In the UK, we were able to resolve the subsidiary of Silicon Valley Bank without having to put the principle of singleness to the test. But, the lessons are clear. We must when designing and implementing resolution strategies avoid any uncertainty over what will happen. We must have clear ground rules on the principle of singleness in the event of a bank failure. And so, it should be no surprise that the authorities are thinking carefully about this issue. It doesn’t automatically mean all money is guaranteed, but we must ensure the rules keep up to date.
It is developments in technology – both our ability to make payments digitally and quickly without queueing at a branch and the speedier transmission of information about the perceived health of financial institutions – that has brought this issue into sharp relief. And that is just one example of how technological changes can bring new risks and of course new opportunities.
Let me move on to crypto assets, as another example. These can take two forms currently. What is known as unbacked crypto, of the Bitcoin sort. And, so-called stablecoins – of the Tether, US Dollar Coin sort. The former have no intrinsic value and are highly volatile and best treated as extremely speculative investments. The latter, while used as the settlement asset for transactions in the crypto world, are not robust and, as currently organised, do not meet the standards we expect of safe money in the financial system. In particular, both fail the basic tests of singleness and settlement finality. They are not money.
Much more promising in my view is the prospect of enhanced forms of digital money which satisfy both tests. And this is perfectly possible and achievable.
Let me start with the question of what is such enhanced digital money? I use the word “enhanced” deliberately. Today, we have money which is entirely held in IT systems. I think enhanced digital is most conveniently defined as a unit of money to which there is the capability to attach a lot more executable actions, for instance contingent actions in so-called smart contracts, which could be simple or quite complex. But the key point is that the singleness of money is preserved, it’s the utility of money – what we can do with it – that changes not the money itself. Just to be clear, when we talk in terms of programmable money in this sense, we mean controlled and programmable by owners and users, not by prying authorities.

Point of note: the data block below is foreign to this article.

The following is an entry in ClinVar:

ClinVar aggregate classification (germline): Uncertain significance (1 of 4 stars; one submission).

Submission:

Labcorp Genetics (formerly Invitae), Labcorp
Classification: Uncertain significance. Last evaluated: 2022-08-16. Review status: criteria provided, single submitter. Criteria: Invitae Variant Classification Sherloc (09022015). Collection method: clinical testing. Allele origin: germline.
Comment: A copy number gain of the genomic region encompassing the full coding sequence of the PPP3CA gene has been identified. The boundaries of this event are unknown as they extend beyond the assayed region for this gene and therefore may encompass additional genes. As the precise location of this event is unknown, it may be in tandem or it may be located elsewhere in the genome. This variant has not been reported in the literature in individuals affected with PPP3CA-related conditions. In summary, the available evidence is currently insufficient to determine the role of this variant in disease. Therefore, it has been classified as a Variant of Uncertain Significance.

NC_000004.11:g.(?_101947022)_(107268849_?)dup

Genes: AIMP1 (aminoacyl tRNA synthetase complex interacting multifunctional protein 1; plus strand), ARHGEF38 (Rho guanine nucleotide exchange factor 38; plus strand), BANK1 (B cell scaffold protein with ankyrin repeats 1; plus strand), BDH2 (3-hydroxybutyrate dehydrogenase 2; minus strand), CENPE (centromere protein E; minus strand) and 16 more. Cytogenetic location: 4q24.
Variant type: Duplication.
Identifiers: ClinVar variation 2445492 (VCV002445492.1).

A second question is, are we therefore talking about central bank digital money? After all, central banks – via reserves – already provide forms of digital money to the financial system. So must all forms come through central banks? Not uniquely is my answer. There is no reason that I can think of which makes well designed enhanced digital money the sole preserve of central banks. But to achieve this will require engagement and innovation all round.
A third question is whether there is a future for enhanced digital money? The precise answer is that we don’t know, but then we never know the answer to this question precisely for new innovations, that’s the whole point about innovating. In my view, more likely than not the answer is yes there is a future for digital money. Moreover, we must avoid a failure of imagination. Inability to specify a very precise detailed use case today is not a good reason to believe there will never be one. There are stories of scepticism around the benefits to be expected from the iPhone, and going further back, railways.
So, who might issue this new digital money, and might we see innovation which streamlines and hugely increases the productivity of important parts of our financial system? The answer to the second part is yes we could see major innovation and we should encourage it, no doubt.